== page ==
Ian McCulloch spoke with much aplomb about what he feels is the rightful place in musical history for this standout track from the Ocean Rain album. "'The Killing Moon' is more than a song, it's about everything," the Echo & the Bunnymen frontman told Rolling Stone. "It's up there with 'Suzanne,' by Leonard Cohen, 'Blowin' in the Wind,' 'In My Life.' Every time I sing it I feel like, 'Whoa, something just happened there.'" McCulloch maintains that the rest of the Bunnymen shared this feeling about the song. "It's hard enough to get a band to agree and say, 'That's the one.' But with 'The Killing Moon,' everyone gets it" -- especially younger generations who discovered the baleful tune after it appeared in the 2001 cult classic film Donnie Darko.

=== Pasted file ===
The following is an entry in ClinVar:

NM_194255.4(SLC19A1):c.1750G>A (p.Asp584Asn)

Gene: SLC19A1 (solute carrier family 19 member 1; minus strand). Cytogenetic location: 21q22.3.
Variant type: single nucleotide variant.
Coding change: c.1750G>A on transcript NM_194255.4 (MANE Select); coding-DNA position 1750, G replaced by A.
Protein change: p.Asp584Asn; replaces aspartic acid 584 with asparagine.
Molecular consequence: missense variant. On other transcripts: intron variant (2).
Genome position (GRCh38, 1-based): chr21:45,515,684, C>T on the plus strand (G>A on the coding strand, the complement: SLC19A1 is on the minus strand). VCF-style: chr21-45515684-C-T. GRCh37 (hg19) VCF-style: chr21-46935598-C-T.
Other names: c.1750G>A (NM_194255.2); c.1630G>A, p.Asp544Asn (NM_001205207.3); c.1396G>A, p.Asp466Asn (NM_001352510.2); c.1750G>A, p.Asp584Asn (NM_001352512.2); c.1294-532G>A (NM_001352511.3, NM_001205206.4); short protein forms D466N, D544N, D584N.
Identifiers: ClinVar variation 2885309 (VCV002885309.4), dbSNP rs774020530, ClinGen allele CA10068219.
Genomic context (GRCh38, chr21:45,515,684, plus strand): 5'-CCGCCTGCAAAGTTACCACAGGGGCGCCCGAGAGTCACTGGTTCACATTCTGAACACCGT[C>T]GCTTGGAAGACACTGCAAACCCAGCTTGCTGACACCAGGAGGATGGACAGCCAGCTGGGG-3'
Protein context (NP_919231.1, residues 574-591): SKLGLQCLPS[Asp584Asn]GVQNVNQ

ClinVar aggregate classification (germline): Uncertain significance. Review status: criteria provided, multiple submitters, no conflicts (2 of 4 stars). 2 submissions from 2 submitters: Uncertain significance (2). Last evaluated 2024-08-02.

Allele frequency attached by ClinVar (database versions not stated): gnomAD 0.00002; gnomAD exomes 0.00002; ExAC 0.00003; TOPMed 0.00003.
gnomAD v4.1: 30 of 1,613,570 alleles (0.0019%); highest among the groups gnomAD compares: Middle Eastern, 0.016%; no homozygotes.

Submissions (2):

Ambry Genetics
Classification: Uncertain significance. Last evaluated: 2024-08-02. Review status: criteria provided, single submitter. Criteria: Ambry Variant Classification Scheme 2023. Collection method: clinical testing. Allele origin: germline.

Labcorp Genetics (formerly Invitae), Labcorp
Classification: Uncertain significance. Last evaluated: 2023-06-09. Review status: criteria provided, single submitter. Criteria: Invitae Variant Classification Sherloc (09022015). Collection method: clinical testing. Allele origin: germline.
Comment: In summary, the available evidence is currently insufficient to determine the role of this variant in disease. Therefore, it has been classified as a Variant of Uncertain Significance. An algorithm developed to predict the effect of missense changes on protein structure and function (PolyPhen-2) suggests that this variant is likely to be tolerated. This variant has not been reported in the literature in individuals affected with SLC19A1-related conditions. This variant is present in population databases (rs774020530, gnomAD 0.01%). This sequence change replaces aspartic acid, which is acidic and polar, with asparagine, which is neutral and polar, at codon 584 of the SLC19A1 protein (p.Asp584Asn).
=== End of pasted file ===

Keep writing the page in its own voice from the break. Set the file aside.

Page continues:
This pop standard had been previously recorded by dozens of artists, including by Bing Crosby 33 years before Otis Redding, who usually wrote his own songs, cut it. It was actually Sam Cooke’s 1964 take, which Redding’s manager played for Otis, that inspired the initially reluctant singer to take on the song. Isaac Hayes, then working as Stax Records’ in-house producer, handled the arrangement, and Booker T. and the MG’s were the backing band. Redding’s soulful version begins quite slowly and tenderly itself before mounting into a rousing, almost religious “You’ve gotta hold her, squeeze her …” climax. “I did that damn song you told me to do,” Redding told his manager. “It’s a brand new song now.”